Sabah wants to know more about preservation, conservation
DUBAI (December 26): Sabah wants to learn from countries advanced in the preservation and conservation of the environment, said Deputy Chief State Minister Datuk Dr Joachim Gunsalam.
âIn Malaysia, especially in Sabah, we are always discussing how to develop our population and our basic infrastructure.
âBut they’re now talking about preservation and conservation, so that’s what we (in Sabah) are trying to emulate and find in the future,â Dr Joachim said, referring to Japan highlighting his theme of moving forward towards a better future at World Dubai Expo 2020 here.
âJapan is now talking more about restoring the world,â said Dr Joachim, who is also the state’s Minister of Infrastructure Development.
Japan, which showcased its cutting edge technologies, will be the next host in 2025 in Osaka.
The minister was met at the end of the Sabah week from December 20 to 24 at the Malaysian pavilion to summarize his visit.
The state delegation to the exhibition includes 40 trade commissioners from 14 companies involved in tourism, small and medium enterprises and product manufacturers.
“We hope to get sales and investment by participating in the exhibition,” he said as Sabah hopes to achieve RM24 million in sales for its local products and RM25 million in investment as well as RM50,000. tourists.
Besides Japan, Dr Joachim and his officials, including his deputy minister Mohd Tamin Zainal, the permanent secretary of his ministry Thomas Logijin have also chosen to visit the pavilions of Germany, India, South Korea and from Hungary to learn from their advancements in technology and conservation.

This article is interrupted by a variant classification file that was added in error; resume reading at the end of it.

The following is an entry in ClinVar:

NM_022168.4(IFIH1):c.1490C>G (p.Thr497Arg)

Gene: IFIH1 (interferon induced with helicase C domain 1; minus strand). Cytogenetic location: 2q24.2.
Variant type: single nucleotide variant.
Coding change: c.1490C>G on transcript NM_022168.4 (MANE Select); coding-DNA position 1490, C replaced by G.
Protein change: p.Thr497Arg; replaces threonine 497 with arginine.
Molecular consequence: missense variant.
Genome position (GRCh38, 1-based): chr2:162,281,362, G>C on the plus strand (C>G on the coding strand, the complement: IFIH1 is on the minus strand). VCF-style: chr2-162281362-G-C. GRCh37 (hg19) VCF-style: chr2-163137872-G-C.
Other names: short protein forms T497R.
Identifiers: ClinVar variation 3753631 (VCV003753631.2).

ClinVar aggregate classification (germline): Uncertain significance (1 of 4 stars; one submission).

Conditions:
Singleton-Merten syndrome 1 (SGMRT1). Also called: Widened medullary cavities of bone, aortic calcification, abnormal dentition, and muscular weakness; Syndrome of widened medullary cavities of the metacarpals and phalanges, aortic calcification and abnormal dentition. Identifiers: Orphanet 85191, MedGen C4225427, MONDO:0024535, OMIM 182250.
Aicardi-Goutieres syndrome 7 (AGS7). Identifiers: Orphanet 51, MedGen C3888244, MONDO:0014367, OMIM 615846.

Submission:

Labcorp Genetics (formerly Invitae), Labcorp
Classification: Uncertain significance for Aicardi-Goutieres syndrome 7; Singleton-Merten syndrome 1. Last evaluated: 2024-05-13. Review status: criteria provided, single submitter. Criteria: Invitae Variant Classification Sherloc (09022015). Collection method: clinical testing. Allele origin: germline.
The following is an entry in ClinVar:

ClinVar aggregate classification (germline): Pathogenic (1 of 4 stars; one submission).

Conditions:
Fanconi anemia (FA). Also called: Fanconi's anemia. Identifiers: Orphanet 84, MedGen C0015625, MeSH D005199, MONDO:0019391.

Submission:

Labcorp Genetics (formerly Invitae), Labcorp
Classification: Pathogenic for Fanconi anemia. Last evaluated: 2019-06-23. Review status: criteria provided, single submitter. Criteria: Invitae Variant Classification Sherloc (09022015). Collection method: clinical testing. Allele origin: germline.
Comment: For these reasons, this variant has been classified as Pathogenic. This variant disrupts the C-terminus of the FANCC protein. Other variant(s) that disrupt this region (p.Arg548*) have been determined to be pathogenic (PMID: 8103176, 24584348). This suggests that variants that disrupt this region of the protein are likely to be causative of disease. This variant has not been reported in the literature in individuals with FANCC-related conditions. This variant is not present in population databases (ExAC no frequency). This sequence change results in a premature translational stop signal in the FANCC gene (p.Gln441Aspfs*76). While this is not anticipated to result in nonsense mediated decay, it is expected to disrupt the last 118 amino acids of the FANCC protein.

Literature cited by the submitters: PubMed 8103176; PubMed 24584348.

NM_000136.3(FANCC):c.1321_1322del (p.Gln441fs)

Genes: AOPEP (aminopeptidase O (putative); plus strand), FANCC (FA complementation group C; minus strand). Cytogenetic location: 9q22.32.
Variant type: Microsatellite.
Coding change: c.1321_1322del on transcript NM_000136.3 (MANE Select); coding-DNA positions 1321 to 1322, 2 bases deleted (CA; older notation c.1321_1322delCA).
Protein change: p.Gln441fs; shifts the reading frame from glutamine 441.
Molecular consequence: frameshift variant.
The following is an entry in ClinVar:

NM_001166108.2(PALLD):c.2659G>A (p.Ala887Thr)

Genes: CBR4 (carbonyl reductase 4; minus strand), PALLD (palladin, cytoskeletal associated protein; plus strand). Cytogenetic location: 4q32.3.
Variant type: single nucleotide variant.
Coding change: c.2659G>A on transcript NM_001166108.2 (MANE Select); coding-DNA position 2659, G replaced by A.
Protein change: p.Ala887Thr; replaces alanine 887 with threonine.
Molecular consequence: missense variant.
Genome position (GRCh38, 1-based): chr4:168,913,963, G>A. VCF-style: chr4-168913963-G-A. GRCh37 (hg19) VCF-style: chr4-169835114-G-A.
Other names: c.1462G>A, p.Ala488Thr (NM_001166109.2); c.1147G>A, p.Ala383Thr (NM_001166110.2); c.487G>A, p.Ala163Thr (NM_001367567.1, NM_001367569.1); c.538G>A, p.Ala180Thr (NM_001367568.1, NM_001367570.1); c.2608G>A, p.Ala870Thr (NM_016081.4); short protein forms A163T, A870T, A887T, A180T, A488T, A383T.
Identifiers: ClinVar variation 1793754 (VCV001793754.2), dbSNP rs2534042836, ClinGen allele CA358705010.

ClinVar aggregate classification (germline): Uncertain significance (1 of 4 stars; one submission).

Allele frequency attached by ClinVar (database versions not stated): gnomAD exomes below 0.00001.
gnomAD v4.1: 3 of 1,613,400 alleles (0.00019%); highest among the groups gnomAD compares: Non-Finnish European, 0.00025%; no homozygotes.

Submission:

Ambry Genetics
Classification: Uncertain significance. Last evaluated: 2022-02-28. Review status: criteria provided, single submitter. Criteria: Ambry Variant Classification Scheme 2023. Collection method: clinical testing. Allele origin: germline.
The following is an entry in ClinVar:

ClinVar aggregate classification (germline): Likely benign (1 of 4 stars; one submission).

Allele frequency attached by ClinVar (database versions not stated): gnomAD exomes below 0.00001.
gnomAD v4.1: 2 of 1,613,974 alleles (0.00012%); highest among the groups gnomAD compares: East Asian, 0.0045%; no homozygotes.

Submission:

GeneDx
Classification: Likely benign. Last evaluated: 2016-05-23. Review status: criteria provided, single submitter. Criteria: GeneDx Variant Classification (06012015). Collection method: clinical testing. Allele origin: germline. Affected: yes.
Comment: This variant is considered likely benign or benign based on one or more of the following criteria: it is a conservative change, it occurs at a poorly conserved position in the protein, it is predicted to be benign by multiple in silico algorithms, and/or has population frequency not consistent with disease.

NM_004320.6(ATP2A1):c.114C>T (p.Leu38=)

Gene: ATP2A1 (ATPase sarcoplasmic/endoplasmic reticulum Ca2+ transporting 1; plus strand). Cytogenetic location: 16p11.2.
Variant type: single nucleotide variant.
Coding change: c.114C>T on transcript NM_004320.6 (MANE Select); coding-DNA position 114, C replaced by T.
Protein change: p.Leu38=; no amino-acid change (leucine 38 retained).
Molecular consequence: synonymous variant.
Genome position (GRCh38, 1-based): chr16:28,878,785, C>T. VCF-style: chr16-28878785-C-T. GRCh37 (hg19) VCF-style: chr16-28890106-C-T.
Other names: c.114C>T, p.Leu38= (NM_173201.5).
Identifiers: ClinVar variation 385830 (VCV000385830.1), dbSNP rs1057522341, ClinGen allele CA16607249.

âActually, we want to visit more pavilions such as Saudi Arabia, United States, United Arab Emirates (UAE) and many more,â he said.
“We chose to visit these countries because they are very advanced in terms of development and we want to see how they get there,” he said.
For example, he cited India has come a long way after it started thousands of years ago. They have advanced so much and produced many scientists in information and communication technologies.
Likewise, he said China has grown rapidly over the past 20 years and now on par with the United States in terms of the economy.
âThat’s why we have to meet them and visit their pavilions to see what they are doing,â he said.
Earlier, Dr Joachim and his officials also visited the Malaysia External Trade Development Corporation (Matrade) office at the Malaysian Consulate General here.
âWe take this opportunity to visit Matrade’s office to learn how to do business, especially from Dubai to invest in Sabah,â he said.
“We have discovered some problems for our products to be exported to the Middle East market where they have to put Arabic words on the packaging, so that they can be easily read,” explained Dr Joachim.
“Of course (the Middle East) can read English, but if they (entrepreneurs) do it in Arabic, it will be easier to market,” says our ambassador, “he added.
He said Sabah also needed Matrade’s help in getting distributors in Dubai to market his products.
Matrade Consul for Trade Omar Mohd Salleh in his briefing encouraged Sabah entrepreneurs to explore the niche coffee market in the Gulf countries.
âArabs like to drink specialty coffee and it can be distributed for example in Kuwait, Oman and Qatar as they seek the source in Dubai.
âWe have also encouraged Malaysian companies to test the market using online first, as this is the easiest market penetration to see how the product has responded,â he said.
E-commerce is flourishing as the UAE is currently the most advanced e-commerce market in the Middle East with an estimated annual growth of 23% between 2018 and 2022, he said.